Manager Thinks They’re Justified In Firing Grieving Worker For Underperforming, Regrets It

Out of the things that matter in a workplace, employee support should be at the top of the list. And I’m not talking about high-fives for successfully handling a difficult client.

The way companies and managers show up for them during painful and traumatic periods of their lives is something they will never forget.

Sadly, this also includes times when employers fall short, making people feel undervalued in their most vulnerable moments. Which is exactly what happened to a young man in Reddit user Resident_Occasion’s team.

This manager had a grieving employee in his team

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Image credits: cottonbro studio / pexels (not the current photo)

But she ultimately decided to fire him

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Share icon Manager Thinks They're Justified In Firing Grieving Worker For Underperforming, Regrets It

Share icon Manager Thinks They're Justified In Firing Grieving Worker For Underperforming, Regrets It

Share icon Manager Thinks They're Justified In Firing Grieving Worker For Underperforming, Regrets It

Share icon Manager Thinks They're Justified In Firing Grieving Worker For Underperforming, Regrets It

Image credits: Sora Shimazaki / pexels (not the current photo)

Share icon Manager Thinks They're Justified In Firing Grieving Worker For Underperforming, Regrets It

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Share icon Manager Thinks They're Justified In Firing Grieving Worker For Underperforming, Regrets It

Image credits: Resident_Occasion

Experts say employees in these painful situations often do not receive the support they need

Share icon Manager Thinks They're Justified In Firing Grieving Worker For Underperforming, Regrets It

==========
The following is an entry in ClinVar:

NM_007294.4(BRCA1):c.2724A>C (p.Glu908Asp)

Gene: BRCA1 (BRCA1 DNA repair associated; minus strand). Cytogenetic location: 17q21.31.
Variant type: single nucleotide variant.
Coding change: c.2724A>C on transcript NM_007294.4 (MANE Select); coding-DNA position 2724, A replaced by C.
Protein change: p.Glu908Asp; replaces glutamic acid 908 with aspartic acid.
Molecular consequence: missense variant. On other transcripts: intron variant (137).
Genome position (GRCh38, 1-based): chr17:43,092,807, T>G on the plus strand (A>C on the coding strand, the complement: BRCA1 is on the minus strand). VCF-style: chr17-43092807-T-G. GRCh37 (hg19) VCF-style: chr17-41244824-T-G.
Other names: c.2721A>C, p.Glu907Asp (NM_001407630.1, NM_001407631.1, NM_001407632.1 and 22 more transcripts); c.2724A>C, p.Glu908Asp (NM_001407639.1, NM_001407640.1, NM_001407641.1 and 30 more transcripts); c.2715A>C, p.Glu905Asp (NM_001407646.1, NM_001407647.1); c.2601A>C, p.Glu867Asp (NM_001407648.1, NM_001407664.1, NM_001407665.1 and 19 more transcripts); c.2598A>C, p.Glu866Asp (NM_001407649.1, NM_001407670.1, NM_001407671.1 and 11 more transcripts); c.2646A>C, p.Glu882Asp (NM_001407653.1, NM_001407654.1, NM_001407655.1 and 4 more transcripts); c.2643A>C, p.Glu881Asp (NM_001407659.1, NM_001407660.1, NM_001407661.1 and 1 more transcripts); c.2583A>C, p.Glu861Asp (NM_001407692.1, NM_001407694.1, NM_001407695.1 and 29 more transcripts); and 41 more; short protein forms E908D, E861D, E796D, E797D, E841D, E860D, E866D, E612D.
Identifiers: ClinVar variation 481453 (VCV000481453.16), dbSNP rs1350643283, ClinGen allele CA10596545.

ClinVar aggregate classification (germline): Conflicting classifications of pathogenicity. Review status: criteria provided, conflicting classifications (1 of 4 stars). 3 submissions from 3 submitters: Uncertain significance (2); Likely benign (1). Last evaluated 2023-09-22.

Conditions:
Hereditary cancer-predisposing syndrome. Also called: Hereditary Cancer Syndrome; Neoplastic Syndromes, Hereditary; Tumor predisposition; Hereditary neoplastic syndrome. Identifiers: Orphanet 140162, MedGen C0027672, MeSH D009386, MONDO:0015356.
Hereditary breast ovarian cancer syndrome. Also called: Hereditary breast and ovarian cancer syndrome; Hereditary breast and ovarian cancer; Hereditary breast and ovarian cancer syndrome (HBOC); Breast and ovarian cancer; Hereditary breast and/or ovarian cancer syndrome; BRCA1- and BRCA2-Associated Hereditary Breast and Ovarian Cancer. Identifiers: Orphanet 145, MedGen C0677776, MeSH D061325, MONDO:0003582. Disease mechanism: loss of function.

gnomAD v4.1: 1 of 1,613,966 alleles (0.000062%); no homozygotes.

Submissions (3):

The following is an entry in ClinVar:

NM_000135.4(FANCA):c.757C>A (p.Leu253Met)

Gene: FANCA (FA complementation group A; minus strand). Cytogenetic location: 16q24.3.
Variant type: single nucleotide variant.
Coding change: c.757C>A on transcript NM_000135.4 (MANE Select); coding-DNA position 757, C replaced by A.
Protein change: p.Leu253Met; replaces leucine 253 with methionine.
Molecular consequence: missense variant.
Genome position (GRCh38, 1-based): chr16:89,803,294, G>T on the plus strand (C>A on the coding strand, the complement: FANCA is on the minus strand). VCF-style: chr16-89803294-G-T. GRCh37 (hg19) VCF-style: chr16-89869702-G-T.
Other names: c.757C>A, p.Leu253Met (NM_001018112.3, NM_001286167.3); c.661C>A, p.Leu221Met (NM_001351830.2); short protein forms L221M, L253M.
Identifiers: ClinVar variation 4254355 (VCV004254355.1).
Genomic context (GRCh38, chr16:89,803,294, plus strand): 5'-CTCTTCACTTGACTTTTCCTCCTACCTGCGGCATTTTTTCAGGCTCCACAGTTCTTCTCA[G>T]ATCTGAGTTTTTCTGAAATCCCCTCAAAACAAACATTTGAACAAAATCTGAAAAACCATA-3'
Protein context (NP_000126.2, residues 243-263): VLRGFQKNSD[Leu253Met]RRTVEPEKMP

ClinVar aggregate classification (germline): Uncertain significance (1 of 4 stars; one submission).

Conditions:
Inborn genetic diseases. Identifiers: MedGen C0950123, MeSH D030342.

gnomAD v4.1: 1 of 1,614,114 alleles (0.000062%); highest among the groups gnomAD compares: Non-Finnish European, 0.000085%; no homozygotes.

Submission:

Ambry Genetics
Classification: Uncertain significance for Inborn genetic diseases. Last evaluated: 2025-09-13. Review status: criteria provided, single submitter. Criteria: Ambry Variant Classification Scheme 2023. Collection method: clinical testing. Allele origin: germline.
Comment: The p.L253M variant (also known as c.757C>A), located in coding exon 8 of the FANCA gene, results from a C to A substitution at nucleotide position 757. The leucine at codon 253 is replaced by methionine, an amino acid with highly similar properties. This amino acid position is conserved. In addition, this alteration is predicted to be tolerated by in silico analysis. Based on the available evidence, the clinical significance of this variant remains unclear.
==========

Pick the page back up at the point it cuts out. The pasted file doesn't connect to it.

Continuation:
Image credits: Alena Darmel / pexels (not the current photo)

This story is a sad illustration of the fact that while organizations have been conscious about how they approach parental leave, wellness benefits, and remote work, many fail to set up strong bereavement policies.

Because of that, Anthony Casablanca, a former HR executive, together with his brother Guy, a funeral director and mortician, co-founded GriefLeaders LLC, a training and consulting organization in the Indianapolis area that educates managers on how to help grieving employees.

Bereavement benefits are often too brief, Casablanca said, acknowledging the fact that about 88 percent of companies offer some paid leave in these devastating circumstances, but pointing out that most allow employees to take off just two to four days.

To meet the need for longer time away, “we have found that managers have a lot of flexibility in adjusting work hours or allowing people to use vacation on short notice,” Casablanca said.

Before offering those possibilities, however, I have stressed that bosses have to find out how the grieving worker is coping and what is needed.

According to Casablanca, managers mustn’t wait for performance to slip. Instead, they need to be observant. If a generally talkative person calls up at meetings, that’s the time to invite them to talk privately, he said. Instead of getting grilled, employees should know that managers are available to have a conversation about how things are going. These talks are best when they’re simple and to the point; for example, a phrase like “I can’t imagine all the emotions you are feeling. We want to help you through this” can go a long way.

But guessing from the post, its author may not have said it.

 
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